March Madness isn’t the only thing we are excited about over here at Employment Matters. Right on the heels of the tournament, we will be hosting our annual Employment Law Summit. One of the issues my colleague Andrew Bernstein will address with a panel of key players is pay equity. No, not play equity – pay equity.
Today we continue with our Year in Review segment, which looks at the key labor & employment law developments from 2016 in New York, the DC Metro Area, Massachusetts, and California, while offering our thoughts about 2017. Today we turn to the DC Metro Area. In addition, please join us in NYC on April 6, 2017 for Mintz Levin’s Third Annual Employment Law Summit as we address some of the key labor & employment issues impacting employers in 2017. Register here.
The District of Columbia, Maryland (including Montgomery County) witnessed an active 2016 with respect to new and amended workplace laws that impose additional responsibilities on employers, and expand employee rights and avenues of enforcement. Employers should be aware of these new requirements and take immediate action to comply with them. We highlight below the most significant updates in both D.C. and Maryland; there were no changes or additions of significance in Virginia.
Over the next two weeks we will release our Year in Review segment, which will look at the key labor & employment law developments from 2016 in New York, the DC Metro Area, Massachusetts, and California while offering our thoughts about 2017. Today we kick off this segment with New York. In addition, please join us in NYC on April 6, 2017 for Mintz Levin’s Third Annual Employment Law Summit as we address some of the key labor & employment issues impacting employers in 2017. Register here.
2016 brought big changes for New York State and City employers, including expansive new discrimination protections and substantial increases in the minimum wage and exempt salary thresholds. While New York employers who successfully navigated 2016’s rush of legislative, regulatory and judicial obstacles might feel they’ve earned the right to shift their focus back from compliance issues to running their businesses, they should not lose sight of the additional challenges expected in 2017.
On April 6, 2017, Mintz Levin will be hosting its Third Annual Employment Law Summit at the Princeton Club in New York City. This half-day seminar will feature as its keynote speaker Liz Vladeck, the Deputy Commissioner for the Office of Labor Policy and Standards at the NYC Department of Consumer Affairs. Deputy Commissioner Vladeck will discuss NYC’s new Office of Labor Policy and Standards, its initiatives, and enforcement of the expanding universe of NYC employment laws (including the new Freelance Workers Act and the pending Fair Workweek legislation). The seminar will also offer various segments on the most important workplace issues of the day, including how the new Trump Administration will impact workplace law, employee cybersecurity issues, equal pay issues during the employment life cycle, dealing with the difficult employee, the latest in employee benefits, and more – it’s a program that you will not want to miss, so register now.
This event is intended for HR professionals, in-house counsel, and senior executives.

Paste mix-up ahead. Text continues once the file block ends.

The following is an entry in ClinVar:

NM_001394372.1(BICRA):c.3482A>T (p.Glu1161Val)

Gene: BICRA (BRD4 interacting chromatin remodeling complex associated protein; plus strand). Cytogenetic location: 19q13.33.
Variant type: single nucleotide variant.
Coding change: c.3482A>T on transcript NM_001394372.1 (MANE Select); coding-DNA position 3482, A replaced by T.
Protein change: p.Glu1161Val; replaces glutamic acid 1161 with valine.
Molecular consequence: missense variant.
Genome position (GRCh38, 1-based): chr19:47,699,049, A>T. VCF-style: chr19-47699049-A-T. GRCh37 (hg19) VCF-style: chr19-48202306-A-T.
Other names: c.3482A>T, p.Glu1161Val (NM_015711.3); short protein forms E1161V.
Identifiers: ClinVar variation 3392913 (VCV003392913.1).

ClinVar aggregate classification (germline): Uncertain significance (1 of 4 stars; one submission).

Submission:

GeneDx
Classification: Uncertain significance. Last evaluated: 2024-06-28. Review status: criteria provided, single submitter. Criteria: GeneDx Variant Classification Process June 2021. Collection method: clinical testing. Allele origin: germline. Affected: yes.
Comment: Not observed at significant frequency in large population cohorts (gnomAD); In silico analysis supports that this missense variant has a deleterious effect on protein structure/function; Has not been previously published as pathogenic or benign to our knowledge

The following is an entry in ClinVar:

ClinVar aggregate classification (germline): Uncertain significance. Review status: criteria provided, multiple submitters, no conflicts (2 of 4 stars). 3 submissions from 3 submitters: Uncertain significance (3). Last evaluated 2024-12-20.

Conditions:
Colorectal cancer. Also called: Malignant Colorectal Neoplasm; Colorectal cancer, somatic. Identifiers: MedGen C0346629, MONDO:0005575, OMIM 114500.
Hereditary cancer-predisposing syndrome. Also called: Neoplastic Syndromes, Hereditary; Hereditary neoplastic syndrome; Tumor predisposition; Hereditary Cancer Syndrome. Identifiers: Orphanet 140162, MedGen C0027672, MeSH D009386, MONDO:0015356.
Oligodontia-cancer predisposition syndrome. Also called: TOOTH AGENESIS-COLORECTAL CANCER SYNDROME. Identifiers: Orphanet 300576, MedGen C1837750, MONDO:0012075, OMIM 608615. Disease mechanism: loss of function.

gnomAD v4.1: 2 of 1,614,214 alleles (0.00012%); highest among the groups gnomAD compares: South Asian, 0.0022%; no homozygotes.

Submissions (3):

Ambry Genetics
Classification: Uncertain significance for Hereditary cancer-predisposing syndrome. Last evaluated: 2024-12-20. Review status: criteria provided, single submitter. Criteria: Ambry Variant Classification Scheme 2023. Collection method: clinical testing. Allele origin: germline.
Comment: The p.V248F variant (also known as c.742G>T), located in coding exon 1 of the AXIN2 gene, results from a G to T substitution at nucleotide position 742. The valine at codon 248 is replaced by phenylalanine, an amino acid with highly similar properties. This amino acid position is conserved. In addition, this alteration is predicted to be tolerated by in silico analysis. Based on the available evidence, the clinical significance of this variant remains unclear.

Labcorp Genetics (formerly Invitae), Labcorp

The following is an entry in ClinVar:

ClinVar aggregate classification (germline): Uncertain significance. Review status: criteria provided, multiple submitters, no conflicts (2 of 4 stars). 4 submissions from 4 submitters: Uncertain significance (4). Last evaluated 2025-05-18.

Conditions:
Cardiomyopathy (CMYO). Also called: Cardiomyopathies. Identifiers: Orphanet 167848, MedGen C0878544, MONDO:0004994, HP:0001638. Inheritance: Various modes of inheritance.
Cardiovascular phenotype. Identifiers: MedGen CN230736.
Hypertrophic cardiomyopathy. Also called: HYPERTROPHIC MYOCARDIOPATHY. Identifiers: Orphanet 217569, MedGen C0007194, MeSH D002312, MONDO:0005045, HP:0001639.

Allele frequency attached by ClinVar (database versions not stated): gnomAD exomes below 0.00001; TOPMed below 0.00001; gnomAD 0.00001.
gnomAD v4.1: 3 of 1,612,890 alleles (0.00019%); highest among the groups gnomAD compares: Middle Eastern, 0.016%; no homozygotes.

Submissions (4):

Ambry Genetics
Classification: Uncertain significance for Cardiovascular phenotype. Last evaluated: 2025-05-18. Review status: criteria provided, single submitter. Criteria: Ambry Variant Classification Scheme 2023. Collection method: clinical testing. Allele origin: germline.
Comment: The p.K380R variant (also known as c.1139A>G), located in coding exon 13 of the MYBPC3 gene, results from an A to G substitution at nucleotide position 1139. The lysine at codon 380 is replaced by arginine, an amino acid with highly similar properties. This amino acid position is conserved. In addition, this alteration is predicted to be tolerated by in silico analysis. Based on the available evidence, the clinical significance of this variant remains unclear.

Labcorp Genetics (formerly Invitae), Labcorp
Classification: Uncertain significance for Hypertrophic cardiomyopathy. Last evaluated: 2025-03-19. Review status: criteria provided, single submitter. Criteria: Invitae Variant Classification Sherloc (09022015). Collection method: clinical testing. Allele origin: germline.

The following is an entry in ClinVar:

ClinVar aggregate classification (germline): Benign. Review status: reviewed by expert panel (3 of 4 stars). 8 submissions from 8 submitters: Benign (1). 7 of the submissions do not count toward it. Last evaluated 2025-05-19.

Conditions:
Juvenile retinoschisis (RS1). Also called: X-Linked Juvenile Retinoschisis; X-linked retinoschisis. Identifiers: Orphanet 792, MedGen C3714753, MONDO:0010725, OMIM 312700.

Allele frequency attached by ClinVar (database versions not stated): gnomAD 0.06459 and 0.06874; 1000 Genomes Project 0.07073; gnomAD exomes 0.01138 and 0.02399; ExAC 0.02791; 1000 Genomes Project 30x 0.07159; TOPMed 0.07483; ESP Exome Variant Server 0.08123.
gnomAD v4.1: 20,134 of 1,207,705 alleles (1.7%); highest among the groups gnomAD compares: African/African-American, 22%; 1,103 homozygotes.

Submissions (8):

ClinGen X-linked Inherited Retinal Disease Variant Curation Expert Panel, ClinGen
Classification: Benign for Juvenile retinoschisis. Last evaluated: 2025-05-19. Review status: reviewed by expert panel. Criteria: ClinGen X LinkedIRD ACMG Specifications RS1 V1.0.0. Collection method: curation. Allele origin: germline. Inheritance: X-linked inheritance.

For more information and to register, click here.
The New York State Department of Labor has adopted regulations clarifying employers’ rights and obligations when implementing policies that limit the discussion of wages in the workplace. Under New York Labor Law section 194(4), an employer may not prohibit employees from discussing wages, but may establish “reasonable workplace and workday limitations on the time, place and manner for inquiries about, discussion of, or the disclosure of wages.” The DOL’s new regulations provide guidance on the permissible scope of policies that limit wage discussions as well as the notice employers must provide to employees about such policies.
By Audrey Nguyen with Michael Arnold
California’s Fair Pay Act was already one of the broadest equal pay laws in the country. Governor Jerry Brown recently expanded it further by signing two laws that will go into effect on January 1, 2017. We summarize the expansion below.
New York Governor Andrew Cuomo recently signed a series of bills entitled the “Women’s Equality Agenda” that significantly amend the State’s equal pay, sex discrimination, harassment and other laws to provide additional protections for women in and outside the workplace. Among other changes, the amendments broaden the definition of “equal work” for equal pay, add “familial” status as a protected class, require employers to accommodate pregnant workers, authorize treble damages for willful violations, provide sex discrimination plaintiffs with a new right to attorneys’ fees and apply the law’s prohibition on sexual harassment to all employers regardless of size. The amendments, which we briefly summarize below, take effect on January 19, 2016.
The California Fair Pay Act, which goes into effect on January 1, 2016, prohibits employers from paying employees less than the rate paid to members of the opposite sex who perform “substantially similar” work. Although current laws prohibit wage discrimination within the same establishment for the same work, the new law expands the geographic scope to include all of an employer’s locations (even outside of California) and expands the scope to include “substantially similar” work, not just “equal work.” An example, as offered by State Senator Hannah-Beth Jackson, is a female housekeeper who cleans hotel rooms at one location may challenge the higher wages paid to male janitors who clean the lobby and banquet halls at another location. We summarize the law below.